FIG. 3 shows a detailed view of the cross-sectional profile 42 of a helical winding 41 of the strip wound hose 4 by means of which axially neighboring elements 41 a, 41 b, 41 c of the winding 41 engage each other (FIG. 5). The substantially S-shaped cross-sectional profile 42 of the winding 41 has a central section 43 each end of which joins onto a bar 44 with both bars 44 extending in the axial direction of the strip wound hose 4. Each bar 44 has an adjacent bridge 45 substantially extending in a radial direction of the strip wound hose 4 to each of which an end bar 46 is adjacent which extend toward the central section 43 and which are disposed in the axial direction of the strip wound hose 4, parallel to the bars 44.

To provide large axial, radial and in particular angular flexibility of the strip wound hose 4 while maintaining good decoupling properties for vibrations in the high and also low frequency ranges, the radial separation D between the bars 44, 46 is larger than the radial thickness d of the end bars 46 and the axial separation L between the central section 43 and the bridges 45 is larger than the axial length l of the end bars 46. In the embodiment shown, the radial separation D between the bars 44, 46 is approximately twice the radial thickness d of the end bars 46 and the axial separation L between the bridges 45 and the central section 43 is approximately 1.5 times the axial length l of the end bars 46.

The design of the cross-sectional profile 42 of the helical winding 41 of the strip wound hose 4 (FIG. 5) ensures that neighboring elements 41, 41 b and 41 b, 41 c of the winding 41 engage each other with axial and radial play. Neighboring elements 41 a, 41 b, 41 c can move axially by an amount (L-l) and radially by an amount (D-d). In particular, angular motion through an angle α is also possible and depends on the respective ratios L/l and D/d.

FIGS. 6 and 7 show a section of the knitted tube 3 provided to protect the pipe element 1 (FIGS. 1, 2) from external influences in the compressed (FIG. 6) and in the uncompressed (FIG. 7) states. The knitted tube 3 (FIGS. 1, 2) which abuts the radially outer crests 8, 8 a of the bellows 2 is made e.g. of wire by forming similar meshes extending in the axial direction of the pipe element 1, thereby producing good flexibility, in particular in the axial direction, but also with respect to radial and angular motion, such that the high flexibility of the bellows 2-strip wound hose 4 connection remains substantially unimpaired. FIGS. 6 and 7 show that the knitted tube 3 can be compressed from a length A (FIG. 7) to a length a (FIG. 6) by compressing the mesh with the knitted tube 3 always reliably surrounding the bellows 2 (FIGS. 1, 2).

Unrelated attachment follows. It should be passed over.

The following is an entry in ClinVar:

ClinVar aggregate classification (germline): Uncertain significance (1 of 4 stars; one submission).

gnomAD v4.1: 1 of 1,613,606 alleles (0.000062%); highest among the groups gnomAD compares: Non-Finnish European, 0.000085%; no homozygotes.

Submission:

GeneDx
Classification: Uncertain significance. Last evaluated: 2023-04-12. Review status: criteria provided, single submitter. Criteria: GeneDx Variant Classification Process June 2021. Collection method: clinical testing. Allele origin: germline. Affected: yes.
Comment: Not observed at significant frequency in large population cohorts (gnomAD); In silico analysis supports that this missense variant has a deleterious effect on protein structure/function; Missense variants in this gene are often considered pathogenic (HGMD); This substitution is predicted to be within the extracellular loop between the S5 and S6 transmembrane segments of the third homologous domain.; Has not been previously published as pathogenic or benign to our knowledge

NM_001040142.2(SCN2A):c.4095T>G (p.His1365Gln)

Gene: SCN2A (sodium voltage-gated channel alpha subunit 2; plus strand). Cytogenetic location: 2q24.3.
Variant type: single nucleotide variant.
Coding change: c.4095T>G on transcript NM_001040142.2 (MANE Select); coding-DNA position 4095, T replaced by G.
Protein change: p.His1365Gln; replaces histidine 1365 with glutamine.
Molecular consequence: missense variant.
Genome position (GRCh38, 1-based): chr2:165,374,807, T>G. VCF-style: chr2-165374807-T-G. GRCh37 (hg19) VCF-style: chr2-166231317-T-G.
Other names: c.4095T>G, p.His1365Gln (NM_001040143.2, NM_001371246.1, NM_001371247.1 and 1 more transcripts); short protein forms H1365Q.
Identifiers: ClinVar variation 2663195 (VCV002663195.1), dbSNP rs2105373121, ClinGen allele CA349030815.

FIGS. 8 through 15 shows different embodiments of the spacers 5 provided between the bellows 2 and the strip wound hose 4 for preventing noise associated with their mutual contact.

FIGS. 8 and 9 show a spacer 5 formed by strips, wherein the strips are disposed annularly about the strip wound hose 4 with an axial separation from each other and within the bellows 2 (FIGS. 1, 2). The spacers 5 in accordance with FIGS. 10 and 11 are strips which extend in the axial direction of the strip wound hose 4 and are disposed at mutual peripheral separations. The strips of the spacers 5 shown in FIGS. 12 and 13 are disposed in a meandering fashion in the axial direction of the strip wound hose 4 and are also separated from each other in the peripheral direction. A helical spacer 5, threaded about the jacket of the strip wound hose 4 is shown in FIGS. 14 and 15. In the embodiments shown, the height h of the spacers 5 is e.g. approximately 5 mm.